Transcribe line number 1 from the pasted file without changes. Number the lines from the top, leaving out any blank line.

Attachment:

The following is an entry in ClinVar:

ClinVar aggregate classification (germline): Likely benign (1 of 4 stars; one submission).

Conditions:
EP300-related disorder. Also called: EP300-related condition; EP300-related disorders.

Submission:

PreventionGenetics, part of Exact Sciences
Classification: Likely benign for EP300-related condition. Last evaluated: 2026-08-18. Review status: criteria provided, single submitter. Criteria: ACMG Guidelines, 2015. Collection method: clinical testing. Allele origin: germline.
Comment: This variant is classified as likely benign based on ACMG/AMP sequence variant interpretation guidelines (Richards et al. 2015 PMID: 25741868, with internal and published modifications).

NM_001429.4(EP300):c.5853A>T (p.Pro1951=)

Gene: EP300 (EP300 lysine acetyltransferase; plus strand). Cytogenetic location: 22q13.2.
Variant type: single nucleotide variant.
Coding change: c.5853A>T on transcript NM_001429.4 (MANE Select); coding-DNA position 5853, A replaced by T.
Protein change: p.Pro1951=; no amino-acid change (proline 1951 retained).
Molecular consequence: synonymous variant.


The following is an entry in ClinVar: